Being plain-spoken, another of the principles advisors must follow, is important in the advisory industry, West said. “It’s not what you say, it’s what people hear, so you have to be careful to perform an audit on your own jargon,” he said.

He cautions that if you use an insider baseball term, be sure to accompany it with a plain-spoken complementary phrase. For example, he said, when an advisor asks, ‘What is your risk tolerance?' it can be misconstrued by an investor as a question about their threshold of pain. A better way to ask that question would be, ‘What’s your level of comfort?’ 

“So, it isn’t dumbing down the language, it’s being incredibly mindful of how words, particularly in calamitous times, strike people emotionally,” West said.

The fourth and most important of ‘P’ principles, West said, is being personal. As an example, conversations with clients should begin with, “What we are really going to talk about is really designed to help you reach your goals” or “What I want to make sure you get from this conversation is …"

West said Invesco’s research has shown that using the words "you" and "yours" is two and a half times preferable to using "I" and “me."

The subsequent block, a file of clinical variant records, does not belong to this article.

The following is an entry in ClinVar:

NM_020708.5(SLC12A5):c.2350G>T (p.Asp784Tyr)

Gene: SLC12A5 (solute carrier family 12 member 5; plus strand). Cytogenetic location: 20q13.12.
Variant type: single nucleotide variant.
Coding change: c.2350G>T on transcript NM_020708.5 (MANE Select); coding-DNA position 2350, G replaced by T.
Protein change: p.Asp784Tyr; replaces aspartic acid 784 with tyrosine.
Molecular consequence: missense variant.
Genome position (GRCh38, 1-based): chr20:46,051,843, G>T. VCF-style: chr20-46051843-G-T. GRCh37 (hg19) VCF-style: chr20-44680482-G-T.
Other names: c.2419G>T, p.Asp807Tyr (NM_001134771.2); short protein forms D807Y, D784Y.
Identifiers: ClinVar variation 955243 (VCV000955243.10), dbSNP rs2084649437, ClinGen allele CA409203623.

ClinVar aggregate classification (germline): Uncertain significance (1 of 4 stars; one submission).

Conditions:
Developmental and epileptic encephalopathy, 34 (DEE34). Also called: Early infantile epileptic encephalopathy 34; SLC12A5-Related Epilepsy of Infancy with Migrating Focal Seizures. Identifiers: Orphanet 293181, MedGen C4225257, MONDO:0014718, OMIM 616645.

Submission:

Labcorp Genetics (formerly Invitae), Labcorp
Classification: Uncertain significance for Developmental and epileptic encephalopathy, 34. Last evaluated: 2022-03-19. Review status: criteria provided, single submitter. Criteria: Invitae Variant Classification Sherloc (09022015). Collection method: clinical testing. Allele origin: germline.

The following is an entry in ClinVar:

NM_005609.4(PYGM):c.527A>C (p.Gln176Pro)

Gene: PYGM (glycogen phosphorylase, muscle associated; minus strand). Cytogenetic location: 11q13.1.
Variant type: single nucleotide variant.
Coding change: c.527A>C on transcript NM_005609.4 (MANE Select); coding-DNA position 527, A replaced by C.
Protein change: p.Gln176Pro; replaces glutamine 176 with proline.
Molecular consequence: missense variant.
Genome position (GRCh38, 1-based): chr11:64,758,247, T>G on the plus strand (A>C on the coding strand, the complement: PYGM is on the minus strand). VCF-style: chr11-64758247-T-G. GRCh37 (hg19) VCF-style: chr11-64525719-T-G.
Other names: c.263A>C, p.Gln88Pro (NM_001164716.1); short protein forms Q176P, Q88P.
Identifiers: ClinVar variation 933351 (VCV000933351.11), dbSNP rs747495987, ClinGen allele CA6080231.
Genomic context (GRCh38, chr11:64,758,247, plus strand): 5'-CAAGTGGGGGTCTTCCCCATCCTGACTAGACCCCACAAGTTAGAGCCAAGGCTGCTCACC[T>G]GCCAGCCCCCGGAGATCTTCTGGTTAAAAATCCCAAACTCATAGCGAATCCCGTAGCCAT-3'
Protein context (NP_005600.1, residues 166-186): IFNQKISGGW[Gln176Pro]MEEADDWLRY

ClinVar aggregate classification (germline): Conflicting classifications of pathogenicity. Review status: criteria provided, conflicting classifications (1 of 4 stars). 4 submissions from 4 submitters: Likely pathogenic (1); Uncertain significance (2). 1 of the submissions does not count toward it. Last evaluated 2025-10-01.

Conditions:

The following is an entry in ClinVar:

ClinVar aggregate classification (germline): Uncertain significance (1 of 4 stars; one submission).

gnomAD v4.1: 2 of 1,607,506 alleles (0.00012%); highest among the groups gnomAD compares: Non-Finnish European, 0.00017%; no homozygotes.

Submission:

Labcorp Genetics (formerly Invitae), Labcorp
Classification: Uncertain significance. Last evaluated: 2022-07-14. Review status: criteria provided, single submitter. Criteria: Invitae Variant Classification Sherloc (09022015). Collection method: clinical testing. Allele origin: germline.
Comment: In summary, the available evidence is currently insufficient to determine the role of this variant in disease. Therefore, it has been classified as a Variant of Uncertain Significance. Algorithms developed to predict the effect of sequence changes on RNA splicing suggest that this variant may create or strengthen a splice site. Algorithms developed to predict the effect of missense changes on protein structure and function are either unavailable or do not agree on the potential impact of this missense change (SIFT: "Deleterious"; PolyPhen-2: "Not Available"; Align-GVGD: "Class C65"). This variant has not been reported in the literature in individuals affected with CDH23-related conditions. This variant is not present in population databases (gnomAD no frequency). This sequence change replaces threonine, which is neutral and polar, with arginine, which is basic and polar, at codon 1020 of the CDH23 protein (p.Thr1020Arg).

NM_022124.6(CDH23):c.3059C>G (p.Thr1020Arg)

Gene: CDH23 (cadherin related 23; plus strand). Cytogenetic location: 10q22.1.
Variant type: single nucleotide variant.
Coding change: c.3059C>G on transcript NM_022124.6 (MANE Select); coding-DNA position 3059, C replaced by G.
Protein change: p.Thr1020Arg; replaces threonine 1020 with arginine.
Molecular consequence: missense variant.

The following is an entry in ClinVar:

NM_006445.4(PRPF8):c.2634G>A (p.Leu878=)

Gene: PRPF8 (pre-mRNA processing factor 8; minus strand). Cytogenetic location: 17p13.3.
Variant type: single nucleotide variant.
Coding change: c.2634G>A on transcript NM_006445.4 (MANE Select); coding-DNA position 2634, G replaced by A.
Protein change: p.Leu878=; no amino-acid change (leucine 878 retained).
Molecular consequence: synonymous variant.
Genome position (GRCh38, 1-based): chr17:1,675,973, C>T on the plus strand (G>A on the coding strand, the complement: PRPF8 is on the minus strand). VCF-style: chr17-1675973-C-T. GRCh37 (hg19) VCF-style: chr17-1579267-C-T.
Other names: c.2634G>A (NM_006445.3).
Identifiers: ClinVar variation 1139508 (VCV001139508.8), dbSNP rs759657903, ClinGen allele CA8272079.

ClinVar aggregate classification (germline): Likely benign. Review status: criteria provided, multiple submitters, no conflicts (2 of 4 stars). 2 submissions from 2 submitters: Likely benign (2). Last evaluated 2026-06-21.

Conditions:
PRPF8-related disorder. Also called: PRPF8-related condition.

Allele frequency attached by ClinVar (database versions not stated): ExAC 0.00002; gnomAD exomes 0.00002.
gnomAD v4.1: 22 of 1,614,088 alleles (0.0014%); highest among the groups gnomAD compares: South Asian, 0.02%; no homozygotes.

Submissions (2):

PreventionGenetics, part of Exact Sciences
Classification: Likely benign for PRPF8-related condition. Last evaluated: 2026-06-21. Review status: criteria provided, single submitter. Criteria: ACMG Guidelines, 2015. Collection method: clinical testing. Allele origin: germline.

He noted that the research, which goes back to 2007, shows that in any given market, 29% of clients are dissatisfied, and that has stayed steady. “That’s an amazing statistic. It says that in any given market over the last 13 years, almost one in three investors are open to making a change. In some instances, they have cut the emotional cord with their advisor,” he said.

The research also shows that 67% of clients have not had any meaningful contact with their advisors during the pandemic. Maybe they have gotten a newsletter or a text, but they have not had a meaningful dialog, West said. 

But a survey within the last six weeks showed that there is a change in attitude, West said. The poll found that 82% of clients would refer their advisor to a client if given the chance. 

West said Invesco is getting calls from advisors asking how they can grow their business, what works best for client check-in calls and what are some ideas on onboarding. “That’s where I am really seeing this thing shift from being defensive to being more offensive,” he said. “Those advisors that are winning in this environment are winning their dislocated, dissatisfied clients and winning this in a big way."  


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